Wednesday, August 5, 2020 12:30 AM
NEW YORK—In the week ending Aug. 2, the U.S. optical business showed positive signs of slight growth even while the pandemic’s “new phase” has become “extraordinarily widespread,” as announced by Deborah Birx, MD, White House physician overseeing the coronavirus response. Many states actually experienced a decrease in the number of coronavirus cases over the past week, according to the CDC COVID Data Tracker
Thursday, July 30, 2020 3:14 PM
NEW YORK—With the coronavirus pandemic changing the way many U.S. adults work, there’s also been a corresponding change in what people wear to “the office,” which more often than not is a home-office these days. As a result, months may have gone by since many Americans have worn anything but “non-soft pants,” according to a recent report by market research firm CivicScience.
“Sweat pants, joggers, and other comfy clothes have moved into the spotlight of peoples’ wardrobes, winning MVP since March (when lockdowns began),” the research firm noted. A rundown of the survey’s findings can be read here
According to CivicScience’s research, that is the case. Based on responses from more than 2,500 adults, the survey found that 26 percent of those who wear leisurewear say they like and are wearing leisurewear more than they were before the COVID-19 situation.
Furthermore, in a survey of adults who have heard of leisurewear (which is 90 percent of the U.S. adult population), 20 percent say they have purchased leisurewear since the coronavirus crisis started, with another 15 percent answering that they plan to in the near future.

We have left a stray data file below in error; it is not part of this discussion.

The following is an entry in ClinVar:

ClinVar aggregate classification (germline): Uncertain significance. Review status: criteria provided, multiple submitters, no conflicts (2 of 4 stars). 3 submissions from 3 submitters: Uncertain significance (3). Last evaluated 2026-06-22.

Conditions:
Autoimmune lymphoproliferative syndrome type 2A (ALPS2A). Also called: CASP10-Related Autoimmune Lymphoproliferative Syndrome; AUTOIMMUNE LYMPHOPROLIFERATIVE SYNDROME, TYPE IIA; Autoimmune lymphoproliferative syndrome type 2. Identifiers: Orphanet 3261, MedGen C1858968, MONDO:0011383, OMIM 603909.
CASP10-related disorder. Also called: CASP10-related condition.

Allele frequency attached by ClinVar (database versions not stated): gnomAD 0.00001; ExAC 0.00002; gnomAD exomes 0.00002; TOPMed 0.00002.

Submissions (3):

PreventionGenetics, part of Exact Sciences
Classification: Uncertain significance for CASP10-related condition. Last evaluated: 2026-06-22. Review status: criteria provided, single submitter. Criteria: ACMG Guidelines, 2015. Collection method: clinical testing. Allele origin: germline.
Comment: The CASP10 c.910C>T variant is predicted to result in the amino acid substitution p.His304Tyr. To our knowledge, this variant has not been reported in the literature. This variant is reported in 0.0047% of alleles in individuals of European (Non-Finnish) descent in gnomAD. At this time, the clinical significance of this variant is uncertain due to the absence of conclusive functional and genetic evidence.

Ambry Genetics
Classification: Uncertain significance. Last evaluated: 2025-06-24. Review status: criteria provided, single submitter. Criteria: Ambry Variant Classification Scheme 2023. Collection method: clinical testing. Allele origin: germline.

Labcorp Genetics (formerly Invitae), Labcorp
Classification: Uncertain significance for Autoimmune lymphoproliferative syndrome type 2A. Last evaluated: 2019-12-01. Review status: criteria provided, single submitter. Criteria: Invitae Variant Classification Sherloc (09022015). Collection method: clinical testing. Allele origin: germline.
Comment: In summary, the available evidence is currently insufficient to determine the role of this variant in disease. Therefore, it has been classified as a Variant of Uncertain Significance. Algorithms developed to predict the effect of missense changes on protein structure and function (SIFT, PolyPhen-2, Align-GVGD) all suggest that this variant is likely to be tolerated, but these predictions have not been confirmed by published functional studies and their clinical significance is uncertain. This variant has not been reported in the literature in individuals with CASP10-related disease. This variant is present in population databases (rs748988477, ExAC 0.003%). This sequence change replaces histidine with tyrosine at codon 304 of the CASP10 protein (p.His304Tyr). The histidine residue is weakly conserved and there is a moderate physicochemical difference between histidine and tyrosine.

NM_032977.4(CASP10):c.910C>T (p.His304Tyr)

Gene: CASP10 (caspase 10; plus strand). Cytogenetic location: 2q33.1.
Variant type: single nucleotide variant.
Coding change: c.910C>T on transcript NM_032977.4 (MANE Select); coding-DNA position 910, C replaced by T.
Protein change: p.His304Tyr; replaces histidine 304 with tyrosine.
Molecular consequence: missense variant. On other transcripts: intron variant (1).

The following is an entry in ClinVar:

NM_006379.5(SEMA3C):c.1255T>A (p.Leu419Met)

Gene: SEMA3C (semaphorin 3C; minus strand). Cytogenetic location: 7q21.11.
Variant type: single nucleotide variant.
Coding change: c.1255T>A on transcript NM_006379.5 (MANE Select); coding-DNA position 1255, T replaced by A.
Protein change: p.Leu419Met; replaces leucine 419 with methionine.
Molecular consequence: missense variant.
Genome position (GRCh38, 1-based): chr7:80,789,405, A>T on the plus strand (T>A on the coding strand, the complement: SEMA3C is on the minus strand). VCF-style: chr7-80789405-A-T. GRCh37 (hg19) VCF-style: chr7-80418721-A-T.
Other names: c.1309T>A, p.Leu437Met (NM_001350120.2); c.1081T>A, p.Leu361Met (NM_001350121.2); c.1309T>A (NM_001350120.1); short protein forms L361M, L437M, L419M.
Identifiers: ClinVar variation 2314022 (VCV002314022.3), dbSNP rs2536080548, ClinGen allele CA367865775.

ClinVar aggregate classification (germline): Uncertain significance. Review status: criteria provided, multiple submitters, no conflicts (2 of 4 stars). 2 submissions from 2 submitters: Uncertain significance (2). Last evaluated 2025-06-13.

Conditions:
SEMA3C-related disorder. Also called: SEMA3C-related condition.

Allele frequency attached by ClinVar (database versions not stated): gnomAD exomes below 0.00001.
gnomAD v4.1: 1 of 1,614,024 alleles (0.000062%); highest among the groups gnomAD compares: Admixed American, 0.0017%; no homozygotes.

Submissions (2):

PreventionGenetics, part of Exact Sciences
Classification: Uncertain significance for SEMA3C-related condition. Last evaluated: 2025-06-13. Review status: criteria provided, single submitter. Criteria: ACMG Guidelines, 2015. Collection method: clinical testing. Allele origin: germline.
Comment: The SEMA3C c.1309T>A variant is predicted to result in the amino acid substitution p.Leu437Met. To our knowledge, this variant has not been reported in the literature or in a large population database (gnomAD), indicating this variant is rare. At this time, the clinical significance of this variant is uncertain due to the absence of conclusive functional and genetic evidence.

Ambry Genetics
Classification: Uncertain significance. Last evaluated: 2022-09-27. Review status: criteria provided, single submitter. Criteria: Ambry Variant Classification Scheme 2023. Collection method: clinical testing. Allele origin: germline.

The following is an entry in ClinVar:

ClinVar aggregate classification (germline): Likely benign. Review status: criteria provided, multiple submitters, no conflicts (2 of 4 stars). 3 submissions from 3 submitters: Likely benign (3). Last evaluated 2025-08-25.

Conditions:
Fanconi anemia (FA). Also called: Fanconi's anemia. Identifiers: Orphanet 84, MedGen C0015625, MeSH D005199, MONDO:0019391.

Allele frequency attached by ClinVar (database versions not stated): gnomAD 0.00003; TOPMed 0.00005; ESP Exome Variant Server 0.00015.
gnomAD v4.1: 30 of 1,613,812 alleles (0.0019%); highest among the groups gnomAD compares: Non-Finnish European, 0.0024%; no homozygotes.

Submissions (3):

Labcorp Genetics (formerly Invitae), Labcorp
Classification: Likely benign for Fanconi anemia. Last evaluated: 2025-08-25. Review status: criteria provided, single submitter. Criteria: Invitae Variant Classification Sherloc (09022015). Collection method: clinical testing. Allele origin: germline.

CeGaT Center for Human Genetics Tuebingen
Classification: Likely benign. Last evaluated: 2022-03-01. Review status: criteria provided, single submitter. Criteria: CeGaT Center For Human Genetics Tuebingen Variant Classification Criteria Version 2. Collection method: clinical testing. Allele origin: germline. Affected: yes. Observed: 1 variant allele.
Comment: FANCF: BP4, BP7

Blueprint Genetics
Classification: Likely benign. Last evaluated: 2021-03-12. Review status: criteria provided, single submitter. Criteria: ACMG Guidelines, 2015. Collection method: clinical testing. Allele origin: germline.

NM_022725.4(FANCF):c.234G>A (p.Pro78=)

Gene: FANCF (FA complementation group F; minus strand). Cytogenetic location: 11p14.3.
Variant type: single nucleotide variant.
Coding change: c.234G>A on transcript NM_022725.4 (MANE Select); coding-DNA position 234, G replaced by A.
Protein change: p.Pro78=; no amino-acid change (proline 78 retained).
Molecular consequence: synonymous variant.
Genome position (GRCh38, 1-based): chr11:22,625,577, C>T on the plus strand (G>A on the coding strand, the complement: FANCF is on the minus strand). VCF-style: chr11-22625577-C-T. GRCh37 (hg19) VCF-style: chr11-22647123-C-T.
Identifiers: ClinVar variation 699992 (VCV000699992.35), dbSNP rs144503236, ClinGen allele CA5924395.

In addition, the survey found that women (28 percent) and younger individuals (18 to 24-year-olds, at 39 percent) are “the most amped about leisurewear and most likely to report they’ve been wearing it more.” Males (24 percent) aren’t too far behind females, though, when it comes to reporting wearing leisurewear more frequently.
Wednesday, July 29, 2020 4:19 PM
Most Americans (71 percent) have heard of a conspiracy theory
circulating widely online that alleges that powerful people intentionally planned the coronavirus outbreak
. And a quarter of U.S. adults see at least some truth in it—including 5 percent who say it is definitely true and 20 percent who say it is probably true, according to a June Pew Research Center survey
. The share of Americans who see at least some truth to the theory differs by demographics and partisanship.
Educational attainment is an especially important factor when it comes to perceptions of the conspiracy theory. Around half of Americans with a high school diploma or less education (48 percent) say the theory is probably or definitely true, according to the survey, which was conducted as part of the Center’s American News Pathways
project. That compares with 38 percent of those who have completed some college but have no degree, 24 percent of those with a bachelor’s degree and 15 percent of those with a postgraduate degree.
to read the full story from Pew Research Center.
Wednesday, July 29, 2020 12:27 AM